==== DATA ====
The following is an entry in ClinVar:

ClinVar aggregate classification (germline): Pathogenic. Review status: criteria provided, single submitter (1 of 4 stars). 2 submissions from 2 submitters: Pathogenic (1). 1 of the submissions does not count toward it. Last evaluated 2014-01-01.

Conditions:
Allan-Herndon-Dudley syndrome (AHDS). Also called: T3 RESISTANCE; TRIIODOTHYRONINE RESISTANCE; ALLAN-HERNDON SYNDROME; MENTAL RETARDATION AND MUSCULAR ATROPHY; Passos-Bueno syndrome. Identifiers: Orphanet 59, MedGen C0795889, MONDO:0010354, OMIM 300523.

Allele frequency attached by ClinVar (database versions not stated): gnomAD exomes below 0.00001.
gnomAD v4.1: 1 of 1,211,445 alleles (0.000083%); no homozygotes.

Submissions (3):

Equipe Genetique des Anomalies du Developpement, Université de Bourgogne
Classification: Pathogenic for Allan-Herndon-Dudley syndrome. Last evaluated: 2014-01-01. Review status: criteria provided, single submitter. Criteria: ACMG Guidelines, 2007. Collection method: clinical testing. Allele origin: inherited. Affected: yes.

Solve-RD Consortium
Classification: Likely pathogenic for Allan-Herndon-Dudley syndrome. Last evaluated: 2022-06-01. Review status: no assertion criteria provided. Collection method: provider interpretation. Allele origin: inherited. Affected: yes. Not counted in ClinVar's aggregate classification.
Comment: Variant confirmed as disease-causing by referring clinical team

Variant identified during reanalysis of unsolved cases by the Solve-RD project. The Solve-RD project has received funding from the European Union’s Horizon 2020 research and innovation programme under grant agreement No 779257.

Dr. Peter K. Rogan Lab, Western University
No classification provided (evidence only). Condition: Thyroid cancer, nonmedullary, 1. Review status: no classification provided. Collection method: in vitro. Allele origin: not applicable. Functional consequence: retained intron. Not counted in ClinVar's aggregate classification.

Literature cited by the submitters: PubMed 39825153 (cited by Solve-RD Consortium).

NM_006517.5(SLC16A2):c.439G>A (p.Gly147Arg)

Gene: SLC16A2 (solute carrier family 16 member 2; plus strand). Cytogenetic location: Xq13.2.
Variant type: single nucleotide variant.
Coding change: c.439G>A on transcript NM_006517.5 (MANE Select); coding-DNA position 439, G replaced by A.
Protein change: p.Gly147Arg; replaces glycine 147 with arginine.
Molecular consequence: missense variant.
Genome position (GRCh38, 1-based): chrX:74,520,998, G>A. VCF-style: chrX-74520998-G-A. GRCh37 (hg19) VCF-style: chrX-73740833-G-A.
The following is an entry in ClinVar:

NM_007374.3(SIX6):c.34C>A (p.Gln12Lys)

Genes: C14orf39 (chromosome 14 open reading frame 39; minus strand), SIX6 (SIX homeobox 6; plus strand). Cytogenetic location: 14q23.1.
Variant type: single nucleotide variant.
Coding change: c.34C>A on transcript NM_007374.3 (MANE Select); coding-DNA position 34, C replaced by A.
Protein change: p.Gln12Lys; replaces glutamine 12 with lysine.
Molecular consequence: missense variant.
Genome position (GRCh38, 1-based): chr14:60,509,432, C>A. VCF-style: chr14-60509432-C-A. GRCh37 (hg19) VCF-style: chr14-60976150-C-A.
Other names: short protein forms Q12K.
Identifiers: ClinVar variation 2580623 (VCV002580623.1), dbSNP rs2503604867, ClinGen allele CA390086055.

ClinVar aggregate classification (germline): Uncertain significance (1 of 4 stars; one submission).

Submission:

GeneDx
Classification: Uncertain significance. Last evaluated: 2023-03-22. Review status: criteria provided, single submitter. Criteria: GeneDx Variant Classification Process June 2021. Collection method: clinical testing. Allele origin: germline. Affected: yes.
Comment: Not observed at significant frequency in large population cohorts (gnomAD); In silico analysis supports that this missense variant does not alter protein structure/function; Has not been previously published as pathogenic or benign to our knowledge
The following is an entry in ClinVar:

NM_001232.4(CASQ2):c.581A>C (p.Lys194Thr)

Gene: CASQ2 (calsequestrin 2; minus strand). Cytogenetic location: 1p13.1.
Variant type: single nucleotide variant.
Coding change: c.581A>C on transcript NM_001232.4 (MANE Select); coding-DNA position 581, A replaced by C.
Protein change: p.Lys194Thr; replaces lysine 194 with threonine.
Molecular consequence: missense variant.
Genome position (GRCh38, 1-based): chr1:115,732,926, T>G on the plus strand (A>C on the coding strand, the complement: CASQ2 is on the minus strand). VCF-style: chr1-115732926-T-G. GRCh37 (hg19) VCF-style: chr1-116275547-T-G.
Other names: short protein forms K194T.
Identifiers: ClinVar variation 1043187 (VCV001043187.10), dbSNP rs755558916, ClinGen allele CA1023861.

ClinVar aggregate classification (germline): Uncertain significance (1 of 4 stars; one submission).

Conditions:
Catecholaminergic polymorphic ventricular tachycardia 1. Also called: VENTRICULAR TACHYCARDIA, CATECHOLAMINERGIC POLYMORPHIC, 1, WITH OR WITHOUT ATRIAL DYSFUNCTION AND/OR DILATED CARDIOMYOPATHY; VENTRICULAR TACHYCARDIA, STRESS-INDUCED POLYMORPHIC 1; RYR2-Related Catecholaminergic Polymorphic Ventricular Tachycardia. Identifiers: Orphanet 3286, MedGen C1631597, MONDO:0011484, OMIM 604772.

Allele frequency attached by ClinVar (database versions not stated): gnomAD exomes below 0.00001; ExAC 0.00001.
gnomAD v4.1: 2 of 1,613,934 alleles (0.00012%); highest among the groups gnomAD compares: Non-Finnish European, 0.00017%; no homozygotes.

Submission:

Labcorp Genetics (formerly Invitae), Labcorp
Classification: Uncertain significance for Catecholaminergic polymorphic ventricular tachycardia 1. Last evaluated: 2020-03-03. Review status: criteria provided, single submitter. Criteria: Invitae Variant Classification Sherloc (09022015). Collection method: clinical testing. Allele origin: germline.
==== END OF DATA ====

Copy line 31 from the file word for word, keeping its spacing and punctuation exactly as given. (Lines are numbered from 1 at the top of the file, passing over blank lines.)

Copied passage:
Genome position (GRCh38, 1-based): chr14:60,509,432, C>A. VCF-style: chr14-60509432-C-A. GRCh37 (hg19) VCF-style: chr14-60976150-C-A.